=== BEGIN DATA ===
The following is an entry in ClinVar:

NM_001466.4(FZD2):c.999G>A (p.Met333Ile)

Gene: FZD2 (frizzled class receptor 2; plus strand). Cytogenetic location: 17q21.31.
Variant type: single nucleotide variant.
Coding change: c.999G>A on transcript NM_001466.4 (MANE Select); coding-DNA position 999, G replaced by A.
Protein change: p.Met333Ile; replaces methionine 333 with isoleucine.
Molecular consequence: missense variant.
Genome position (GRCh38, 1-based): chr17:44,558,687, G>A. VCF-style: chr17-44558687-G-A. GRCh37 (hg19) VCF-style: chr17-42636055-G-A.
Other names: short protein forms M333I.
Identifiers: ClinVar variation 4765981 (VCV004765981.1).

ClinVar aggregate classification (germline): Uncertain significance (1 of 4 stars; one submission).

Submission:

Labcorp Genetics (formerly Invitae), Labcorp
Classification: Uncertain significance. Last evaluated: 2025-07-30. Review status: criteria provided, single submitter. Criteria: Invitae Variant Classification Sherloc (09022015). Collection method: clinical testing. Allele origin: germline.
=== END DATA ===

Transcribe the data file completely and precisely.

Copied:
The following is an entry in ClinVar:

NM_001466.4(FZD2):c.999G>A (p.Met333Ile)

Gene: FZD2 (frizzled class receptor 2; plus strand). Cytogenetic location: 17q21.31.
Variant type: single nucleotide variant.
Coding change: c.999G>A on transcript NM_001466.4 (MANE Select); coding-DNA position 999, G replaced by A.
Protein change: p.Met333Ile; replaces methionine 333 with isoleucine.
Molecular consequence: missense variant.
Genome position (GRCh38, 1-based): chr17:44,558,687, G>A. VCF-style: chr17-44558687-G-A. GRCh37 (hg19) VCF-style: chr17-42636055-G-A.
Other names: short protein forms M333I.
Identifiers: ClinVar variation 4765981 (VCV004765981.1).

ClinVar aggregate classification (germline): Uncertain significance (1 of 4 stars; one submission).

Submission:

Labcorp Genetics (formerly Invitae), Labcorp
Classification: Uncertain significance. Last evaluated: 2025-07-30. Review status: criteria provided, single submitter. Criteria: Invitae Variant Classification Sherloc (09022015). Collection method: clinical testing. Allele origin: germline.